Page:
• PT Youtube
  • CW Facebook
  • CW Linkedin
  • CW Twitter
10/11/2015

CAMX 2015 preview: Wabash MPI and Carver Inc.

Facebook Share Icon LinkedIn Share Icon Twitter Share Icon Share by EMail icon Print Icon

Wabash MPI (Wabash, IN, US) and Carver Inc. (also Wabash, IN) will feature their standard and custom composites molding presses for manufacturing and laboratory applications.

Share

Facebook Share Icon LinkedIn Share Icon Twitter Share Icon Share by EMail icon Print Icon

Related Suppliers

Wabash MPI (Wabash, IN, US) and Carver Inc. (also Wabash, IN) will feature their standard and custom composites molding presses for manufacturing and laboratory applications. Press capacities ranging from .5 to 1200 tons; platen sizes range from 6 by 6 inches to 6 by 12 ft. Wabash MPI also offers standard and custom hydraulic, electric and pneumatic presses for compression molding, vacuum molding, ASTM testing, laboratory and research and development applications. Carver Inc. offers two-column and four-column benchtop, manual and automatic hydraulic laboratory presses with clamping capacities from 12 to 48 tons. Carver presses are suited for various materials research such as plastics and elastomers, as well as pharmaceuticals, analytical chemistry, lab testing, laminating and other applications including sample preparation.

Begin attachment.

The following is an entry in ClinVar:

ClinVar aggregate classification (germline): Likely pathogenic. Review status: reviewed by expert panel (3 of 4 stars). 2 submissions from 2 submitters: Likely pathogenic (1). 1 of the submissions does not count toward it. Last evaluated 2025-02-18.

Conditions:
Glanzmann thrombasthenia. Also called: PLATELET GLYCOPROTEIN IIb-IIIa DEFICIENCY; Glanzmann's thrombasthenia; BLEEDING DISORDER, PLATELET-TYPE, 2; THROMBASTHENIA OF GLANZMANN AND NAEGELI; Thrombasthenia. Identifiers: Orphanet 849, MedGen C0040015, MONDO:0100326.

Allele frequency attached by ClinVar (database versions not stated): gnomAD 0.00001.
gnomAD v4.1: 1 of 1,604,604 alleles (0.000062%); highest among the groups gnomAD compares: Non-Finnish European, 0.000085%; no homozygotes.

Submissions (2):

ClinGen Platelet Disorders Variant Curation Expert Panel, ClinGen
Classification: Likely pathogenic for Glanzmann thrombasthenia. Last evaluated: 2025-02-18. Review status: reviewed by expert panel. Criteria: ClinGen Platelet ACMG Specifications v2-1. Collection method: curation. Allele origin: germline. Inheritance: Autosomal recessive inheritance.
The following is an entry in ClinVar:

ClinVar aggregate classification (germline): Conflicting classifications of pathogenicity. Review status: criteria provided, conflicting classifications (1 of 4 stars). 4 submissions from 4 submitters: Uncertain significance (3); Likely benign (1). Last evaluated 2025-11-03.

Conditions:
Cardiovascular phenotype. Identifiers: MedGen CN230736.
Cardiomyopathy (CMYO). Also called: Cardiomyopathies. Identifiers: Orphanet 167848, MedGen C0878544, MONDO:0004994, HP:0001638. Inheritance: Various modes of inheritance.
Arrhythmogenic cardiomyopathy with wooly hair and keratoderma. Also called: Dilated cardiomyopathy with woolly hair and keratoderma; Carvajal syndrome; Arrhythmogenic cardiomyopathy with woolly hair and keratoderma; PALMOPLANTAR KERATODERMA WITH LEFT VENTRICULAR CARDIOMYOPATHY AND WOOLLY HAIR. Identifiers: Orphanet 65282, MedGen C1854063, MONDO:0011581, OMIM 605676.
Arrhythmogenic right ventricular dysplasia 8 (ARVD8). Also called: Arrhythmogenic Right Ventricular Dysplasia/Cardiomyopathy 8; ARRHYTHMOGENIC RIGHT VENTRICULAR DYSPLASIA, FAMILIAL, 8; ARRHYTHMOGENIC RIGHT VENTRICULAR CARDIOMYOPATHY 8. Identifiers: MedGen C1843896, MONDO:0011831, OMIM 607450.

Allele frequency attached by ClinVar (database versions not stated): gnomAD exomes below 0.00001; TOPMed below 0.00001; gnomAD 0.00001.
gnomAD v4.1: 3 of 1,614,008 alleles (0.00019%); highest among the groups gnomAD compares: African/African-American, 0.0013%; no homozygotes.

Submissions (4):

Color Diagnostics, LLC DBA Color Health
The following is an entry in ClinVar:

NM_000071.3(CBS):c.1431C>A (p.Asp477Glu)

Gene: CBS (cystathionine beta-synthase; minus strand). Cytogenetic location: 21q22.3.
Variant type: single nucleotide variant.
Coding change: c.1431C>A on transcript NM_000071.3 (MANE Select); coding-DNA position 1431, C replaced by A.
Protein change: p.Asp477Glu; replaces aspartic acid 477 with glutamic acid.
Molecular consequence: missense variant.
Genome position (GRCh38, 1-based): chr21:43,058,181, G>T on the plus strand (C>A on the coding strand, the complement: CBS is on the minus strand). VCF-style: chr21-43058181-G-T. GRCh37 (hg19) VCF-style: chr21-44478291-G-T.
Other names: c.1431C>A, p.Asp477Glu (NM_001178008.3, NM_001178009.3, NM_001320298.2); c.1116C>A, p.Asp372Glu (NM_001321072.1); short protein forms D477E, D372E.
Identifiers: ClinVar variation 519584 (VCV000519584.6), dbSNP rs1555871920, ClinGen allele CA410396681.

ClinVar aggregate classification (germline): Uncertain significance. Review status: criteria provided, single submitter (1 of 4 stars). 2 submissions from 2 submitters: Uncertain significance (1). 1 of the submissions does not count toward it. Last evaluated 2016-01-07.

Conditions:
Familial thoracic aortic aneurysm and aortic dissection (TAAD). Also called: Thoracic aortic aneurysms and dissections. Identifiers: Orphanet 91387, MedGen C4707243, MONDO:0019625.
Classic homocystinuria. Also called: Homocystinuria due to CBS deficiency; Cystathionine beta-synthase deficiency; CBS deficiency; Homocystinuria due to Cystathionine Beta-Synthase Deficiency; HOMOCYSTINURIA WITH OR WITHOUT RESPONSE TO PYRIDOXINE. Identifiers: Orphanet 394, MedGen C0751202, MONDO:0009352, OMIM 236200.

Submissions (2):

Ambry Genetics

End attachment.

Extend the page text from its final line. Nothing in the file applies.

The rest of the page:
RELATED CONTENT

  • Composites recycling becomes a necessity

    Boeing and Airbus each is generating as much as a 1 million lb of cured and uncured carbon fiber prepreg waste each year from 787 and A350 XWB production. If you include the entire supply chain for these planes, the total is closer to 4 million lb/year. And with the automotive industry poised to consume (and waste) more carbon fiber than ever, recycling of composite materials has become an absolute necessity. The technology is there, but the markets are not. Yet.

  • Aerocomposites: The move to multifunctionality

    Designers envision aircraft components that do more than bear structural loads, but must first confront great complexities to actualize greater functional efficiency.

  • SMC: Old dog, new tricks

    A sheet molding compound renaissance highlights new reinforcements, new fillers, new matrices, new opportunities.

Resources